Air pollution has a direct impact on health. According to the WHO, fine particulate matter is associated with a broad spectrum of acute and chronic illnesses, such as lung cancer, chronic obstructive pulmonary disease (COPD) and cardiovascular diseases. Worldwide, it is estimated to cause about 16% of lung cancer deaths, 11% of COPD deaths, and more than 20% of ischaemic heart disease and strokes. Particulate matter pollution is an environmental health problem that affects people worldwide, but low- and middle-income countries disproportionately experience this burden.

Hospitals are witnessing an increasing number of patients with respiratory infections. Dust particles suspended in the air from construction works and vehicular emissions are the key causes of the increasing cases of respiratory and other health problems related to air pollution in Kathmandu. Air pollution in Nepal is a major killer, causing more fatalities than road accidents that kill thousands of people every year,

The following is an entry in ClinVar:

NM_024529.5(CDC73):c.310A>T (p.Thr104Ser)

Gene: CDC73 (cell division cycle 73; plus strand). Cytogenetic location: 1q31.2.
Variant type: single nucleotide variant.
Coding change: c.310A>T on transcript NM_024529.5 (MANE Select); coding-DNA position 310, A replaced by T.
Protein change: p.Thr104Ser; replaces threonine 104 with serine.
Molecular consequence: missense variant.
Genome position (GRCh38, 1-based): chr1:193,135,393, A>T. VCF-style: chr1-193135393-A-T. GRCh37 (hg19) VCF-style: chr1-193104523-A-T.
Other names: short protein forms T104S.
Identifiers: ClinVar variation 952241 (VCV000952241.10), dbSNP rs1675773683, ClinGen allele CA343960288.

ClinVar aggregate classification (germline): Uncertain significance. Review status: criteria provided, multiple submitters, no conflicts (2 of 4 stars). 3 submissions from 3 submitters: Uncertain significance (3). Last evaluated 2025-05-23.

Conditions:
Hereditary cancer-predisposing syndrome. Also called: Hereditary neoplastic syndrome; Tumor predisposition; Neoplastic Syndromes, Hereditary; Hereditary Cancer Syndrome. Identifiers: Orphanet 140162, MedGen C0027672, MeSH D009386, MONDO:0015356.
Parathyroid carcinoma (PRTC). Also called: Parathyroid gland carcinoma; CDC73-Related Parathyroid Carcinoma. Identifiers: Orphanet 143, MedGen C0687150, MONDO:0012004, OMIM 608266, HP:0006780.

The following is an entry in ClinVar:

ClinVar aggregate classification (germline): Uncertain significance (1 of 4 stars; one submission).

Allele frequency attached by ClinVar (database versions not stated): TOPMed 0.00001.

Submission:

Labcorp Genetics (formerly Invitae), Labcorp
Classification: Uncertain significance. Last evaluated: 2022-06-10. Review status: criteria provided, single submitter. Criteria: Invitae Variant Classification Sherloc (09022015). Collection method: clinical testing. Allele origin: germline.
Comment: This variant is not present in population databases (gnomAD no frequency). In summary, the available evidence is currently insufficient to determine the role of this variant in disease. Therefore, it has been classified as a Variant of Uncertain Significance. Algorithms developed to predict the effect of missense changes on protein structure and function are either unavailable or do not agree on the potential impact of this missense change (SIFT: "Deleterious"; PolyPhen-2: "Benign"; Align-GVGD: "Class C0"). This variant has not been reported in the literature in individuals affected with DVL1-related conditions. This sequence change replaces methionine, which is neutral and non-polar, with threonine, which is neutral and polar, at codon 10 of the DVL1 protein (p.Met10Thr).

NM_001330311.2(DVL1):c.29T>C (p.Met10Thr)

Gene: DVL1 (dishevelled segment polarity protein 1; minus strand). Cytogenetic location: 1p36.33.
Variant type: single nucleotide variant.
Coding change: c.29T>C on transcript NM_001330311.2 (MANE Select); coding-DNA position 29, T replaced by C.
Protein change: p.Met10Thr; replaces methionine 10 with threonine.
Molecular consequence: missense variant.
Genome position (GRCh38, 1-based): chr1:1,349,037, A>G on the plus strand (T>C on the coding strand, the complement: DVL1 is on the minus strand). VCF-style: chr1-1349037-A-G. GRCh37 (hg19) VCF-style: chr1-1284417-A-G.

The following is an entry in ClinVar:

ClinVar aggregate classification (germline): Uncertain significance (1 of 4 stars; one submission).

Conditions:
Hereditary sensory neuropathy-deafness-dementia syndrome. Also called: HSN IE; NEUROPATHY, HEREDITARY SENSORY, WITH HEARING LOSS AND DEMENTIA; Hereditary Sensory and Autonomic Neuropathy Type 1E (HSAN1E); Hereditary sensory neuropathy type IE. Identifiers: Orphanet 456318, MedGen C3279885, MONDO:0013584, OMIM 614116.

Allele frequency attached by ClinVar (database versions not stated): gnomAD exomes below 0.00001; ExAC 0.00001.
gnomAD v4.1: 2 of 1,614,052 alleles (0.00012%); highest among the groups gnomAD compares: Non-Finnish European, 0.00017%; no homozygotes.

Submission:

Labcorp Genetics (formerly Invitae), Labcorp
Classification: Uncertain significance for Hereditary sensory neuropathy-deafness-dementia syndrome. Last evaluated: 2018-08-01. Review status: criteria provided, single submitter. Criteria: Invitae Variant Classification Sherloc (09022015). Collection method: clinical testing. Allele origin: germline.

(see statistics

One measure that could be taken would be to significantly reduce the number of diesel-based and old vehicles. Low emissions zones could also be declared in various important and polluted places in Kathmandu where private and high-emitting vehicles would be prohibited from entering. There is a need for major dust prone areas of the roads and tourist areas can be vacuum cleaner. Such devices can be bought immediately. Unpaved roads can be paved. If this is not possible, such roads could be covered with gravel to control the dust particles

A complete ban on solid wastes and burning of agricultural products could be implemented, with strict penalties imposed for non-compliance. All residents could start using cleaner fuels (e.g. liquefied petroleum gas (LPG)) and electricity instead of kerosene and diesel for cooking and lighting. Brick manufacturing could either be banned inside the valley or such industries could adopt air-purifying techniques, such as vertical shaft kilns, Hoffman kilns, and tunnel kilns for brick manufacturing to reduce sulfates, nitrates, and black carbon emissions.